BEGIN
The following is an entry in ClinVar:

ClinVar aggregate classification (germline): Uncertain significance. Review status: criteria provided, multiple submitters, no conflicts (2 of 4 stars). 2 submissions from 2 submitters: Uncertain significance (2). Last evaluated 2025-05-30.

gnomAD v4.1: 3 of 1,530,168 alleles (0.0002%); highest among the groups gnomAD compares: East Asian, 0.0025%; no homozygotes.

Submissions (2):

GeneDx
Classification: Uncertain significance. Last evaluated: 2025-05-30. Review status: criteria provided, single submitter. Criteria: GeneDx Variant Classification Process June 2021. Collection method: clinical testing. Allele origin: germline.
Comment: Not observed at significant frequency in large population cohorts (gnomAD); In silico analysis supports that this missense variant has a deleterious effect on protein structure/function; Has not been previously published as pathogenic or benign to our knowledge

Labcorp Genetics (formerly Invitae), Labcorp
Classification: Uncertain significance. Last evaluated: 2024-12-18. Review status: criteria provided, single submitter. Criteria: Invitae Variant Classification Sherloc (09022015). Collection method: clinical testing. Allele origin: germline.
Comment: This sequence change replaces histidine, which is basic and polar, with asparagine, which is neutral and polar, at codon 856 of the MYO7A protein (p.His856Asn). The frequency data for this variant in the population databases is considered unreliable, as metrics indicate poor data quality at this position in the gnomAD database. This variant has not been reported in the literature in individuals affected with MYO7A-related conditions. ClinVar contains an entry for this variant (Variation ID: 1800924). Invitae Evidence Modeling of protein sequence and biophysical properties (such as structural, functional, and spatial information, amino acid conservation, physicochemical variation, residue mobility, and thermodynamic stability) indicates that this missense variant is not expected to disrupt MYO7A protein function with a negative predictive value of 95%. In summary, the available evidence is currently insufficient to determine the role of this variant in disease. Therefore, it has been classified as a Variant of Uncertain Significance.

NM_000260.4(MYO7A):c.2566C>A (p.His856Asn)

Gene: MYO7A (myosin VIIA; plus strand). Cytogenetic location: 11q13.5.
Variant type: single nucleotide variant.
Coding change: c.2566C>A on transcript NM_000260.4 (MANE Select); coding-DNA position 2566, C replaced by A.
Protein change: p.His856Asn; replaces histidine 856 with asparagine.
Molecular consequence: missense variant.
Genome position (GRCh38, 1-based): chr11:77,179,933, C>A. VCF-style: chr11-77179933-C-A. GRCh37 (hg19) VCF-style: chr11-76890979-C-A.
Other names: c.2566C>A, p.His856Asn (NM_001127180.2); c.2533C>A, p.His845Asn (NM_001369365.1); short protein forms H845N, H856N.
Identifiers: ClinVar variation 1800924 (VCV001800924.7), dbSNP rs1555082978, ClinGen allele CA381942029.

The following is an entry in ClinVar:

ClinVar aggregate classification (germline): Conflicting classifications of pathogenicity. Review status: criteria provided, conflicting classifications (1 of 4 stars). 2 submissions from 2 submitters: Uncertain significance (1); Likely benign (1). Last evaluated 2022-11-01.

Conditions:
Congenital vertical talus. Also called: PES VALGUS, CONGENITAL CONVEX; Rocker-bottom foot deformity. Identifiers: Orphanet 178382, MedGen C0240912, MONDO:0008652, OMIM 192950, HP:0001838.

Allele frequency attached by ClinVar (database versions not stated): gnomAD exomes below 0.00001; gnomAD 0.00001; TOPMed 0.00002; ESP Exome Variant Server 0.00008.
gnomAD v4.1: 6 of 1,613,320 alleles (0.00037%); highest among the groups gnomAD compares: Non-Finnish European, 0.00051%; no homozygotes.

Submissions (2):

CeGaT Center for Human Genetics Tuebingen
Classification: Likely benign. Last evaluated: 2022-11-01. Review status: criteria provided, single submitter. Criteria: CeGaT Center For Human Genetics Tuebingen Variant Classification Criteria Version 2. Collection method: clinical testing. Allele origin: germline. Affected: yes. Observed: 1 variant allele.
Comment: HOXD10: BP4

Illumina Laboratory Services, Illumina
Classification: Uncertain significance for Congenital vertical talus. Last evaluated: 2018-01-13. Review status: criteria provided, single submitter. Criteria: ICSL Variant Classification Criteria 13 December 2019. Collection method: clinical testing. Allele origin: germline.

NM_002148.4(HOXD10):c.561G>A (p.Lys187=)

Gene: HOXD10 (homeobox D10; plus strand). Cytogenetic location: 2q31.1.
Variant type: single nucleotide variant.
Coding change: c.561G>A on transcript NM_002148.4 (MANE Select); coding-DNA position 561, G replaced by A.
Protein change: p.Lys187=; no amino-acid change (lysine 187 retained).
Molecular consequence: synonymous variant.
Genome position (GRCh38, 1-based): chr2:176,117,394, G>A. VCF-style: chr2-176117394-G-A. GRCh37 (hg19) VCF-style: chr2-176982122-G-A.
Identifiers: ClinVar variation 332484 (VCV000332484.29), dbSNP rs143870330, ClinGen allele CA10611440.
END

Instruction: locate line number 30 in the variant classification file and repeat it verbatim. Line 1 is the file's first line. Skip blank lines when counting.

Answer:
Illumina Laboratory Services, Illumina